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Cargo demand rises in October on recovery

Global air cargo demand strengthens despite challenges in July

The International Air Transport Association (IATA) released data for October 2023 global air cargo markets indicating the third consecutive month of stronger year-on-year demand.

The increase in cargo demand has been linked to recovering demand and stronger yields globally.

“Demand for air cargo was up 3.8 percent in October. That marks three consecutive months of year-on-year growth, placing air cargo on course to end 2023 on a much stronger footing than it began the year. Recovering demand, slightly stronger yields and the uptick in trade are all good news.

“But with demand still 2.4 percent below pre-pandemic levels, and much uncertainty remaining over the trajectory of the global economy, optimism must be balanced with caution. Nonetheless, a continued strong peak year-end season will certainly help the sector to manage through whatever turns the global economy might take in 2024,” said Willie Walsh, IATA’s Director General.

Global demand, measured in cargo tonne-kilometres (CTKs*), increased by 3.8 percent compared to October 2022. For international operations, the demand lagged slightly at 3.5%.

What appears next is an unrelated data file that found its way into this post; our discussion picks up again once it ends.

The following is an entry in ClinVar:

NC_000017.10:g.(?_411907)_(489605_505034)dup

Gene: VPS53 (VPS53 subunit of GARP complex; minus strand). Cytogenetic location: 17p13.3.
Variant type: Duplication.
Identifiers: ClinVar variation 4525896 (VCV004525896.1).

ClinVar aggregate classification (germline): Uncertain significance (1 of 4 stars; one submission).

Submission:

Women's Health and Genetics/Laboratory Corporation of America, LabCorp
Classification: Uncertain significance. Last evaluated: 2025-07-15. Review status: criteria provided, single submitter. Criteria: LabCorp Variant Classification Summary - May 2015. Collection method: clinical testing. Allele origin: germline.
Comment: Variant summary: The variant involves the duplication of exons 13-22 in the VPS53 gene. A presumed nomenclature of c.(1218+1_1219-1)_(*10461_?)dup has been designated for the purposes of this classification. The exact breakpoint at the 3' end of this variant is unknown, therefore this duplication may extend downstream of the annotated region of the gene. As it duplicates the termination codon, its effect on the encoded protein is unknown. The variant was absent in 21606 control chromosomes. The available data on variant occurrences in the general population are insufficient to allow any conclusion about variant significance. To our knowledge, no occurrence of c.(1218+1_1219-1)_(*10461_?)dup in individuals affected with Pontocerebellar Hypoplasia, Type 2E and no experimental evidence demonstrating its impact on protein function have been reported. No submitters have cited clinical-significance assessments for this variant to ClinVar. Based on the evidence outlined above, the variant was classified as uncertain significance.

Capacity, measured in available cargo tonne-kilometres (ACTKs), was up 13.1% compared to October 2022 (11.1% for international operations). This was largely related to the growth in belly capacity. International belly capacity, for example, rose 30.5% year-on-year on the strength of passenger markets.

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Several factors in the operating environment should be noted:

• Economic activities slowed in October. With the Purchasing Managers’ Index for manufacturing output and export orders for major economies (excluding the US) remaining below the critical 50 mark, there is a clear marker for economic challenges ahead.

• Inflation in major advanced economies continued to ease from its peak in terms of Consumer Price Index (CPI), reaching between three percent and four percent for the US and for the EU respectively, in October. China’s CPI, however, indicated deflation for the second time this year, raising concerns of an economic slowdown.

• Global trade reversed its downward trajectory and stabilized in September. Although below its 2022 peak, global cross-border trade is more than five percent above pre-pandemic levels.

• After a continuous 17-month decline, cargo yields ticked-up in September and continued into October with a 2.6 percent month-on-month gain, remaining well-above pre-pandemic levels.

African airlines saw their air cargo volumes increase by 2.9 percent in October 2023, much improved compared to September’s performance (-0.1 percent). Carriers in the region benefitted from the strongest annual growth since May (+16.7 percent). Capacity was 9.8% above October 2022 levels.

Asia-Pacific airlines saw their air cargo volumes increase by 7.6 percent in October 2023 compared to the same month in 2022. This performance was close to par with the previous month (+7.7 percent).

European carriers saw their air cargo volumes increase by 1.0 percent in October compared to the same month in 2022. This was a stronger performance than in September (-1.5 percent).

Middle Eastern carriers had the strongest performance in October 2023, with a 10.9 percent year-on-year increase in cargo volumes.